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Economy in Brief

Japan's Trade Trends Show Some Life But It Is Temporary
by Robert Brusca  May 30, 2019

Japan's trade deficit stays in place for the second month in a row although the deficit shrinks to 111 billion yen in April from 154 billion yen in March. Japan's average deficit measured over 12 months, six months and three months has been gradually shrinking.

Export trends from Japan are largely the reason for this deficit trend as exports have suddenly come to life, logging a 28.9% annual rate gain over the past three months helped by a gain of 0.6% month-to-month in April.

Goods imports are up at a 13.9% annual rate over three months, a strong gain but below that for exports. In April, imports slipped by 0.1% month–to-month.

Sequential growth rates show a series of export and import trends that were decaying, suddenly breaking out with strong gains over three months. However, the year-over-year trends show the opposite. Year-on-year exports are falling by 3.4% while year-on-year imports are up by 5.6%. For imports, that is a step up from their year-on-year growth rate of one year ago. For exports, it's a weaker result.

The average yen level over three months, six months and 12 months has been remarkably stable vs. the dollar. Over the past few months the yen has weakened but only back to its past averages for the year. The real broad multilateral yen rate has also been stable over the past year.

Export and import prices show a lot of variation over the past year. Export prices are rising at a 16.9% annual rate over three months compared to being relatively flat (up by 0.3%) over 12 months. Import prices are up at a 23.6% annual rate over three months reflecting rising oil prices; but they are up by just 2.1% over 12 months. We can combine the nominal trade results with export and import prices to reveal trends in trade volume. These trends show a revival in export volume over three months after a decaying trend was in progress over 12 months and six months. Export volume is up at a 10.2% annual rate over three months. But export volume is still falling by 3.7% over 12 months. Import trends are opposite. Imports are contracting at a 7.8% annual rate over three months but rising by 3.4% over 12 months.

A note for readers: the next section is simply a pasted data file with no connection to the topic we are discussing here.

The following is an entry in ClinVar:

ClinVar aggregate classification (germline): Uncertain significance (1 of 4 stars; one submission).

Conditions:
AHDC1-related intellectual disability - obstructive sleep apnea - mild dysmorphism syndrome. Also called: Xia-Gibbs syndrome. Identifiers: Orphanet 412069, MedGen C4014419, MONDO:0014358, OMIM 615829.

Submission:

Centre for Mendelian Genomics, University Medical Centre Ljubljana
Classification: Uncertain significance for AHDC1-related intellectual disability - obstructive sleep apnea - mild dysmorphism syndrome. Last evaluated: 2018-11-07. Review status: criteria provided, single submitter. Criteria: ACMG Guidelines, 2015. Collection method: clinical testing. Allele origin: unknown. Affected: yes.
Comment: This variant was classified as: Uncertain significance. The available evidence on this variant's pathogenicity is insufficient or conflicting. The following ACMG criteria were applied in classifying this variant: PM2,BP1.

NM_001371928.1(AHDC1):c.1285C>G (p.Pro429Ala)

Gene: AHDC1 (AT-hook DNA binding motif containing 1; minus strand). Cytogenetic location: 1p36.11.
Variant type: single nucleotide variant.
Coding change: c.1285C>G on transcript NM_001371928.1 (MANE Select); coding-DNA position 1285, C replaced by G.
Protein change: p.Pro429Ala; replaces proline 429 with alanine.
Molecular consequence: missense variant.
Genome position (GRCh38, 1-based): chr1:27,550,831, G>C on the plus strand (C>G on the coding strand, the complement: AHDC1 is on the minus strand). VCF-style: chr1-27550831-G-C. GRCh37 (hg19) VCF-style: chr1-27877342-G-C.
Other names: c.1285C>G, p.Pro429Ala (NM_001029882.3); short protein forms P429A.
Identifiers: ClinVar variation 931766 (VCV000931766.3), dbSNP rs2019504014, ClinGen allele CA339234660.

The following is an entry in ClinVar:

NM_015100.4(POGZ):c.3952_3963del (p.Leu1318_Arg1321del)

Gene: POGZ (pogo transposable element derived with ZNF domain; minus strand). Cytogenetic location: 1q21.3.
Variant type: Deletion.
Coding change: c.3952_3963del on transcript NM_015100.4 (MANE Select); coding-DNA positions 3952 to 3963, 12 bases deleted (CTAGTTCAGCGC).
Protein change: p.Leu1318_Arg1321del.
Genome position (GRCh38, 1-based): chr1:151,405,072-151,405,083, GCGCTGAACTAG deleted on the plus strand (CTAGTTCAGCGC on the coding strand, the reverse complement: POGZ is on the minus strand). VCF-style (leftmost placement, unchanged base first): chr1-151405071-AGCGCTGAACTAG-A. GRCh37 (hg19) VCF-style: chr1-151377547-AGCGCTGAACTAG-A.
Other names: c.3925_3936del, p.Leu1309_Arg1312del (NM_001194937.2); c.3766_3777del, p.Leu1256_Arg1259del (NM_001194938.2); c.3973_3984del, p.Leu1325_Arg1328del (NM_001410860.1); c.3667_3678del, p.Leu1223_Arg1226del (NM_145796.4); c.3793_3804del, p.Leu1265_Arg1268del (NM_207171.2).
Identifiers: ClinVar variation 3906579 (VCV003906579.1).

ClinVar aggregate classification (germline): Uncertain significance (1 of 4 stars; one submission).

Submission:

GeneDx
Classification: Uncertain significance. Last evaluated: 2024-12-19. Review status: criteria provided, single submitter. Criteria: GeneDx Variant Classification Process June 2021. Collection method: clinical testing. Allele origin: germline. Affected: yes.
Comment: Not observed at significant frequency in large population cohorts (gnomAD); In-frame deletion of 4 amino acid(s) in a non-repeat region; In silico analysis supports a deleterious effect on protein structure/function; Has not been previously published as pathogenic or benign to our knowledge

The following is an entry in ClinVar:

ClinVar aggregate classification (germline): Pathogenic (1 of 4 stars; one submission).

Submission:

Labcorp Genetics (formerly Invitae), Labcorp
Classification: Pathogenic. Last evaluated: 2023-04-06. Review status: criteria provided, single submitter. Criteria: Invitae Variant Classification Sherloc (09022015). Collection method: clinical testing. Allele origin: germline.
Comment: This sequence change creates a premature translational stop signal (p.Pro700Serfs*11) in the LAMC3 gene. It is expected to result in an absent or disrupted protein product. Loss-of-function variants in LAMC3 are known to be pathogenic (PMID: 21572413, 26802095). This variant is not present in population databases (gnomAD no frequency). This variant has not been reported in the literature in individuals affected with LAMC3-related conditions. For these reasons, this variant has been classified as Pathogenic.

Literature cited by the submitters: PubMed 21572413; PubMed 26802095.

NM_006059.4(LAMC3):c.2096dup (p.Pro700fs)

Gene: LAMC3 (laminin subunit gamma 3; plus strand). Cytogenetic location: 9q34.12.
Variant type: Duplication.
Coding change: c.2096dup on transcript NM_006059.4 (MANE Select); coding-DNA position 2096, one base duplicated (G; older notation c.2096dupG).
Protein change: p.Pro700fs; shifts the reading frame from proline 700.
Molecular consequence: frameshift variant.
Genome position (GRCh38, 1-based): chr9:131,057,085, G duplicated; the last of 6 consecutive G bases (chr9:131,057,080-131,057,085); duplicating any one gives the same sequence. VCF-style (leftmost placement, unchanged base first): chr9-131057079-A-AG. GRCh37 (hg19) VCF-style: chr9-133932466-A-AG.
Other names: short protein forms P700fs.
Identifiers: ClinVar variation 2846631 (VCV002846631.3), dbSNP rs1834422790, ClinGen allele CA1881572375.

The sequential patterns are simply too difficult to draw conclusions about. But if we look at the growth rates for export volume and import volume over a longer period, real trends emerge This longer look provides a clear trend for both exports and imports measured over any horizon; it shows that trade volume trends are slowing for both exports and imports.

Of course, the United States and Japan have yet to get into any substantial talks about trade. The U.S.-China talks were progressing nicely until China pulled the rug out and now it is trying to portray that as due to some unspecified actions by the U.S. We do not know what really happened but given China's tendency to be very clever it seems to have overplayed its hand in thinking that President Trump was politically damaged at home and needed any trade deal – any deal. China instead has been surprised to find out that the President will not approve a watered down trade deal that does not deliver free and fair trade to U.S. entities. So the China-U.S. trade talks are backed up. Yesterday the U.S. cited China on some new dumping charges. Huawei is being aggressive and attacking the U.S. case against it in court, saying the U.S. has not proved its case against it. Huawei is trying to get out from under U.S. blockage. The U.S.-China trade war is in full swing. Everyone will be caught up in it. For Japan, this is a fight between its two largest trade partners.

Global growth is slowing. Europe shows many examples in its various reports. In the U.S., the regional Federal Reserve Bank indexes haves been showing a slowing. The U.S. fixed income markets are showing new flattening and inversions again on the yield curve. The inverted yield curve in the U.S. portends recession. There are plenty of disturbing signal to take seriously. The winds of change came howling through European elections as well but did more scaring than actual damage. Still, the EU Commission has sent out its warning letters to countries out of compliance with the Maastricht rules. And the U.K. continues to fiddle with its Brexit plan as Scotland toys with the idea of launching another referendum of its own. These hardly are stable times.

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